A Stepper Smörgåsbord

The Maker movement has created a growing demand for stepper motors to build into projects like 3D printers and CNC machines.  The market has responded and now there is a huge variety of reasonably priced stepper motors to choose from.

But not all motors are created equal.  Two identical looking motors may have the same NEMA size designation, yet have completely different electrical specifications.   So it is important to choose an appropriate driver for your stepper. At best, a poor match will result in poor performance.  At worst, a motor or driver may go up in smoke.

Basic Motor Drivers

The first generation of hobby-level motor controllers like the V1 Motor Shield were almost all based on the ubiquitous L293D chip - a very basic dual H-bridge chip.  These bridge chips have no current limiting, so you need to apply Ohm's Law to determine a supply voltage that would not exceed the chip's maximum current rating.  

Many high-performance steppers have a very low phase resistance so the maximum 'safe' voltage is impossibly low.  These motors are simply not compatible with those first-generation hobbyist controllers.

The Adafruit V2 motor shield uses the more modern TB6612B dual bridge chips.  These are more efficient and have a higher current rating.  But the TB6612 has no current limiting either, so many high-performance motors are still off-limits for even the V2 shield.

Choppers to the rescue!

Current limiting drivers - also known as "Chopper" drives - are capable of handling a wider range of stepper motor and power supply combinations.  Current limiting was previously only available in expensive industrial controllers.  But thanks largely to the increased demand from Makers, current limiting drivers are now becoming available at reasonable prices

Motor drivers like the DRV8871 allow you to use much higher drive voltages to get best results from these high performance motors. The higher drive voltage helps to overcome the inductance of the motor windings to produce more torque at the start of a step.  But to keep current to a safe level, it 'chops' the current output when it exceeds the preset limiting level.


The DRV8871 bridge chip is capable of much higher supply voltages and currents than an L293D. However, it is only a single bridge chip.  We will need to combine two of them to drive the two phases of a typical stepper motor. In this tutorial, we'll wire up 2 DRV8871 breakout boards to drive a high-torque bipolar stepper motor.

For more information on how a current-limiting "chopper" driver interacts with the motor, please read this guide:  Matching the driver to the stepper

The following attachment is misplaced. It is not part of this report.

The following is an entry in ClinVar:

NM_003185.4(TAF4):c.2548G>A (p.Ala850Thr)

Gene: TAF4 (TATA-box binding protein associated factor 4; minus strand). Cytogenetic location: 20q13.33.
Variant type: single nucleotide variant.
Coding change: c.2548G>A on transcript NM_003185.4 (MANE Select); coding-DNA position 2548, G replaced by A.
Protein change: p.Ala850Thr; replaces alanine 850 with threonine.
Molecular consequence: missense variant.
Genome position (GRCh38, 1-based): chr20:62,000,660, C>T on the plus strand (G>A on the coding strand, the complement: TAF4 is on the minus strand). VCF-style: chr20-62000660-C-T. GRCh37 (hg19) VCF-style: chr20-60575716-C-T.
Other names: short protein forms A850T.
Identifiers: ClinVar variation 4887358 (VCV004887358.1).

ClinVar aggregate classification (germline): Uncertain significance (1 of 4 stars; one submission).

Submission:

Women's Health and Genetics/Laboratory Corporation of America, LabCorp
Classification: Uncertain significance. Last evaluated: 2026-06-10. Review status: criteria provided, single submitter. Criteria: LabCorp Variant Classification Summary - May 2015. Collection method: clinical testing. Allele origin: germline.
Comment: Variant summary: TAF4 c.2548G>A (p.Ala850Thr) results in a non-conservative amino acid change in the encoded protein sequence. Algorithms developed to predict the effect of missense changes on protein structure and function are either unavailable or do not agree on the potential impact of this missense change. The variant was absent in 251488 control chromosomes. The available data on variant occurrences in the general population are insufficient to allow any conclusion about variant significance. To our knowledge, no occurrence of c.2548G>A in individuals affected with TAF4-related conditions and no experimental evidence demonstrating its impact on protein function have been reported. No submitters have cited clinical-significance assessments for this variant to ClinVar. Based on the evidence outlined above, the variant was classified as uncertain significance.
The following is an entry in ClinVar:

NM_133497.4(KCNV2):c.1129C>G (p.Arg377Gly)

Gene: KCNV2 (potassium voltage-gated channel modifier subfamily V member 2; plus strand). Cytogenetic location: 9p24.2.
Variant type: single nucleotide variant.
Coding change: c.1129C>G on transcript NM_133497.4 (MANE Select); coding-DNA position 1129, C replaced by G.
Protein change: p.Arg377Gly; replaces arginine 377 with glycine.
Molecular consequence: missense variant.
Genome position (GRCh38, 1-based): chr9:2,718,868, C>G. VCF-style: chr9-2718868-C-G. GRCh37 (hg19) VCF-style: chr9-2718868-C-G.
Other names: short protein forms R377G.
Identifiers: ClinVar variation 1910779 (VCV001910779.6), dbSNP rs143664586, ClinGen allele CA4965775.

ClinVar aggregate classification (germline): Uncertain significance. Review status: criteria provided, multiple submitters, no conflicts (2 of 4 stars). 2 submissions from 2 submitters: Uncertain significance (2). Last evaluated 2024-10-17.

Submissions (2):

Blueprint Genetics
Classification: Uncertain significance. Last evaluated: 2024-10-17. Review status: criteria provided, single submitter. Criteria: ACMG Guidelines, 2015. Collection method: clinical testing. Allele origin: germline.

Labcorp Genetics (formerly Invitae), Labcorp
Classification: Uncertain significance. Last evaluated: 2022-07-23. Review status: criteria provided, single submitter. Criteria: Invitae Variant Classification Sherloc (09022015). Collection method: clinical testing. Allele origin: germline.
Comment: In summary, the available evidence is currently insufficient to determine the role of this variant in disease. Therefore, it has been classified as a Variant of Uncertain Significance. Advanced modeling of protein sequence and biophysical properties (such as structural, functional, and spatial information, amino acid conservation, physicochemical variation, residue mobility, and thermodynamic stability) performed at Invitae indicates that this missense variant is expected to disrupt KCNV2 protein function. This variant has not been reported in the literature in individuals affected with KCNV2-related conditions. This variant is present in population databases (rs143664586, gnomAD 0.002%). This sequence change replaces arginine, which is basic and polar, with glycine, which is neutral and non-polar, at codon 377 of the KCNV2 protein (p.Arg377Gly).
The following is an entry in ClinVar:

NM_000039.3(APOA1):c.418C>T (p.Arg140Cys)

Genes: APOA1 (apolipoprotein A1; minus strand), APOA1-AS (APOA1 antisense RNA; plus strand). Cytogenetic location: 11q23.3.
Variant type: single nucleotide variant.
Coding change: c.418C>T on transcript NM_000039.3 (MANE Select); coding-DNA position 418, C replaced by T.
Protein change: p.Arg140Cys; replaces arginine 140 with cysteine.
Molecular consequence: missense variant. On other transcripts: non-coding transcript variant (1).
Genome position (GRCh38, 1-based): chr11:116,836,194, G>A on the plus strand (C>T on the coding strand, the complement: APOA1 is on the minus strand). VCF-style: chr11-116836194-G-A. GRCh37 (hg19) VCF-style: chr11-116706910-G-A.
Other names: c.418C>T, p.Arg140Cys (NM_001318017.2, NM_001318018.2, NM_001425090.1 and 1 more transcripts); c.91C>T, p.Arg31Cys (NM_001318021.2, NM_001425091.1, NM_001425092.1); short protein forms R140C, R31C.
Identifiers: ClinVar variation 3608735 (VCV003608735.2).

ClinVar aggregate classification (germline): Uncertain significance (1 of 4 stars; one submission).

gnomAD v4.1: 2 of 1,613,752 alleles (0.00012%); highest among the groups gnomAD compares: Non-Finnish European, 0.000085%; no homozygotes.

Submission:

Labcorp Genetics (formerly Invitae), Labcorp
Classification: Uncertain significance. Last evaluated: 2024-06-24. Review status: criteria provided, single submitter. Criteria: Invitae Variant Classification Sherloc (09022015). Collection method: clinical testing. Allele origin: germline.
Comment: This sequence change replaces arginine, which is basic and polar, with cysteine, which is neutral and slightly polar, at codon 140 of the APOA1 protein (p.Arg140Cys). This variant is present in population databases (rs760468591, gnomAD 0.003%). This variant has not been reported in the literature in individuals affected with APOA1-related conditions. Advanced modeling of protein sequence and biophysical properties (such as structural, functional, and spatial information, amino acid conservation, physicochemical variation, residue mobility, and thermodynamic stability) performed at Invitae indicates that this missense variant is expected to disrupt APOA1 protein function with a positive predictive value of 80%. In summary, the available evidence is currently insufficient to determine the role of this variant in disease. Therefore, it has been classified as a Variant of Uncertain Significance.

For this tutorial you will need the following:

2x DRV8871 Breakout Boards

Each DRV8871 breakout board contains a single H-bridge.  Since the stepper motor has 2 sets of windings, we will need two of them:  One DRV8871 for each winding.

A Microcontroller

We are using an Arduino UNO R3.  But most Arduino compatibles will work as well.


We are using a full-size board here.  But the circuit would fit on a half-size breadboard just as well.

Hookup Wire or Jumpers

A Stepper Motor

In the example circuit, we are using a bipolar stepper with the following specs:

  • NEMA 17
  • Torque: 76 oz-in - 5.47 kg-cm
  • Step Angle: 1.8
  • Winding Resistance: 1.8 Ohms/Phase
  • DC 2 A/Phase
  • 12-24VDC (Recommended)

But this tutorial will work with many NEMA-17 and NEMA-23 bipolar stepper motors -including the NEMA-17 motor from our store.

Just having current limiting is not enough to protect your motor. You need to make sure that the current limit is set to an appropriate level for your motor. The DRV8871 comes configured to limit the current at 2A. Check your motor specifications. If it is rated for less than 2A current, you will need to change the 'RLIM' resistor to reduce the current limit for the DRV8871.

A Power Supply

We are using a 12v/5A supply in our example circuit.

Using our example motor with a 1.8 ohm phase resistance, this would draw 6.7A per phase and would quickly burn out a V1 or V2 motor shield.  

But the DRV8871 breakout is configured to automatically limit the current to a maximum of 2A.  This is a safe level for both the motor and the driver.

With some motors, the DRV8871 chips will get quite hot. Sometimes hot enough to trip the thermal shutdown circuit. Adding heat sinks and/or a fan will help dissipate the extra heat.

Wiring up the 2 DRV8871s is farly straightforward:

First assemble the DRV8871 breakouts as instructed in this tutorial:

From the Arduino to the DRV8871 Breakouts (we'll call them "A" and "B"), make the following connections:

  • GND -> (both breakouts)
  • Pin 2 -> IN1 (breakout A)
  • Pin 3 -> IN2 (breakout A)
  • Pin 4 -> IN1 (breakout B)
  • Pin 5 -> IN2 (breakout B)

On the motor side:

  • Connect one pair of motor leads to the MOTOR terminal block on breakout A.
  • Connect the other pair of motor leads to the MOTOR terminal block on breakout B.
  • Connect the power supply ground to the "-" terminal of the POWER terminal block on both breakouts.
  • Connect the power supply positive wire to the "+" terminal of the POWER terminal block on both breakouts.


To test out our current limiting stepper driver, we'll use the standard Arduino Stepper library.  This is included with the Arduino IDE, so no additional libraries need to be installed.

 Copy the code below and upload it to your Arduino.

Download: file
#include <Stepper.h>

// A 200-step motor connected on pins 2-5
Stepper stepper(200, 2,3,4,5);

void setup() 
  // Rotate at 20 rpm:

  Serial.println("Stepper Test!");

void loop() 
  // Step forward 1000 steps

  // Step in reverse 1000 steps

The motor should start turning back and forth - 1000 steps at a time.

This guide was first published on Aug 22, 2016. It was last updated on Aug 22, 2016.